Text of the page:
"And this dress will cost you triple to launder"
I love countries where people wear traditional dress - be in Bavaria or Namibia - not just to entertain the tourists, but just because it's what they choose to wear!
Namibian women's clothing is a wonder to behold, with each tribe having its own distinct dress code. And none are more striking than the flamboyant, colourful dresses of the Herero women of eastern Namibia, which make you wonder whether you've been transported back in time by a century.
I suppose that Herero dresses have their origins in 'missionary wear', where the prudish Lutheran missionaries of the 19th centuries encouraged the 'natives' to cover themselves modestly. You can certainly see the influence of Victorian-era fashion in the tightly fitted, high necked, long sleeved bodices, billowing out into full skirts underpinned by an improbable number of petticoats, and it's hard to conceive of a more impractical style of clothing for the punishingly hot, dusty Hereroland climate! And as to the traditional headgear, which looks like an elongated cloth roll perched on top of the head - well the best explanation I've read is that is pays homage to the horns of the cattle that the Herero prize so greatly.
My first experience of Herero dresses came when I first travelled to Namibia to take up a short term contract in early 1993. I arrived late in the afternoon, and was whisked straight to a rather downmarket hotel close to the railway station. I had some time to kill before meeting up with my new employer, but hadn't had time to buy any reading material, so I was left with the option of reading the Gideon bible from one top drawer of the desk, or the laundry list from the other.
Lord have mercy on my soul, for I confess that I chose the laundry list ... and was stunned to see a separate line item for laundering a 'Herero dress' that was three times the cost of any other item on this list. At this point, I was a cultural novice, and it wasn't until I saw a Herero woman in her full tribal regalia the next day that I realised why!
Apologies that I have no pictures of these dresses as I am uncomfortable photographing people without their permission. In the meantime, this image from Wikiphotos will give you the general idea ...
EMERGENCY TELEPHONE NUMBERS
NAMIBIA POLICE EMERGENCY
CITY OF WINDHOEK FIRE BRIGADE
MediClinic Hospital in Windhoek 061-222687
Roman Catholic Hospital: 061-2702911
International SOS (private ambulance and medical evacuation)
--112 from a local cell phone
Windhoek Municipal Emergency Services: 061-290-2702.
YOU CAN SAVE THESE NUMBERS ON YOUR VT 'CUSTOM TRAVEL GUIDE' AND TAKE THEM WITH YOU!
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The Himbas are an ethnic nomadic tribe living in the Kunene region in northern Namibia. However there are also some Himbas in Windhoek doeing business, where they sell their handycraft in the markets. They still wear their traditional clothes of goat skin, and the women are topless at the markets. They are beautiful people.
My approach towards them with my videocamera was ignorant and offensive. I should have asked first and not treated them as alians. They were angry, and I deleted the scenes with them sitting topless. I can see my mistake, and am sorry. My advice is to hide your camera and ask for permission first.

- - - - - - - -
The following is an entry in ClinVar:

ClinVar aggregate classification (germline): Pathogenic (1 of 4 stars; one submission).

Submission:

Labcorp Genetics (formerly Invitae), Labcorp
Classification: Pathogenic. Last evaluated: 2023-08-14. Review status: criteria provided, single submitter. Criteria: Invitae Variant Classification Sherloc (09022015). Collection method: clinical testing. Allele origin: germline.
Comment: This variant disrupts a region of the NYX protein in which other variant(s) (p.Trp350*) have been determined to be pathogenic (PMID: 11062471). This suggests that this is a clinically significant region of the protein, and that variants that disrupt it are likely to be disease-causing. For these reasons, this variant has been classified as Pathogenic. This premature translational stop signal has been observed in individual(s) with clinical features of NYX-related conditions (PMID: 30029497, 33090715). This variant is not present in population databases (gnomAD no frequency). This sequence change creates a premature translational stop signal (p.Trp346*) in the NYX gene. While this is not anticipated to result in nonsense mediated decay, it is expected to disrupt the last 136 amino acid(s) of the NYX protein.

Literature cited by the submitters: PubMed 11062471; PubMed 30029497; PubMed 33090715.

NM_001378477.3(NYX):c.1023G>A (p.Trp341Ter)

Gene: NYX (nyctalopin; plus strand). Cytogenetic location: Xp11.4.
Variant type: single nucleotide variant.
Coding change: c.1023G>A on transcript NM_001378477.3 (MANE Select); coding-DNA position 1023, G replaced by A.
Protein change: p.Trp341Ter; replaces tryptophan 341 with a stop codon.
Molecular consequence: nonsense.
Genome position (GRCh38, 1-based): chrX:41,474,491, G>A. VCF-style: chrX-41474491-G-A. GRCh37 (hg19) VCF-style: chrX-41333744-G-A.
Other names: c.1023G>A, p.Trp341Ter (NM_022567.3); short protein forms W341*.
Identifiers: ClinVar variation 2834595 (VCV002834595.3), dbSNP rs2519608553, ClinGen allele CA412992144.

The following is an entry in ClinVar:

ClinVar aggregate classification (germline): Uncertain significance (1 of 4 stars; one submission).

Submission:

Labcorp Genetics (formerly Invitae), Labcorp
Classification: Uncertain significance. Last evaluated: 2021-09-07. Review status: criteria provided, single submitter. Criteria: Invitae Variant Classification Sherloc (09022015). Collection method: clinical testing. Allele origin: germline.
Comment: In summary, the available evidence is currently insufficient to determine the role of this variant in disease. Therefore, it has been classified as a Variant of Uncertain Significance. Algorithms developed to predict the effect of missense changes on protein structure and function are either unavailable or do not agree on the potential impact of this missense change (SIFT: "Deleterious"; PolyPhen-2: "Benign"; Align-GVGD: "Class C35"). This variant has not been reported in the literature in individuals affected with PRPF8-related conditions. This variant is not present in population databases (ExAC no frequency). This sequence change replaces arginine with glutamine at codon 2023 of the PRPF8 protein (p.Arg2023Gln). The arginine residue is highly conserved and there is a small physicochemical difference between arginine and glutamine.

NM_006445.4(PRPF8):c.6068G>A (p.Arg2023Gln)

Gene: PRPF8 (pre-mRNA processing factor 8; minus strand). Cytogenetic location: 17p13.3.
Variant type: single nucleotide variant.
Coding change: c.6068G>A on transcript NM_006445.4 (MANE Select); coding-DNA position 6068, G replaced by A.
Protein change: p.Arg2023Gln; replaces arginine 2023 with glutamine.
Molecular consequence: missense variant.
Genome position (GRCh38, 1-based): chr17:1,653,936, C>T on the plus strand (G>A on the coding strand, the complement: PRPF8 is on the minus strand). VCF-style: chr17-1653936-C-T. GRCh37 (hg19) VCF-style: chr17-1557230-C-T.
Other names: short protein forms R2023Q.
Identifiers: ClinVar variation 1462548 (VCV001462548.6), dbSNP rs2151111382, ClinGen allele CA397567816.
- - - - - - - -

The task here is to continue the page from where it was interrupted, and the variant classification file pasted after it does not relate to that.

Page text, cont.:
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Choice of street names
A walk along Windhoek streets would reveal a curious combination of local heroism, political correctness and historical reminiscences. As most intriguing example street Robert Mugabe should be mentioned. This strongman of the ex Southern Rhodesia (named after another strongman) used to be a good dictator to whom the jewel of Africa was eventually handed over to take care of. And yes indeed he did for approximately 25 years until one morning or afternoon something irrevocable happened and he turned into a monster. Well the Windhoek reality does not reflect this reality and continues to have Mugabe embellishing the pavement of a street in the heart of the historical part of the city. Another controversial fella has quite the following here. Fidel Castro is the patron of one of the major streets leading all the way up to old German icon such as Christkirhe. As a cherry on top of the icing his brother Raul happened to drive along in a high powered Mercedes there underlining the permanent celebrity status of the family in this distant land.
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ENGLISH IS THE OFFICIAL LANGUAGE
An amazing fact that I did not know until I want inside the National Museum of Namibia, here in Windhoek. Despite its history as a German Colony, the official language of government and the legal system is English. This is enshrined in Article 3 of the Preamble of the Constitution (pictured). People are, of course, allowed to practice any language they wish in Namibia. German and Afrikaans is still widely spoken and more than 20 tribal languages still thrive here.
If you would like to know more about the exciting exhibits at the National Museum of Namibia, please see my ‘Things to Do’ tips on this page.
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KEEP WINDHOEK CLEAN
You will see signs all over Windhoek saying “Keep our city clean”. In many cities of the world you would look around and think ‘too late’. Windhoek is one of the cleanest cities in the world. Please help keep it that way. I never saw any litter or graffiti. It’s a real pleasure to walk around clean streets, sidewalks and parks. Please keep off the grass as well. Windhoek – a very clean city!
The Windhoek Lager is the local beer here of course, you can find it almost anywhere around the country, in restaurants, shops and most important, is camping sites. It is the best as cold beer after a hot day in the desert.
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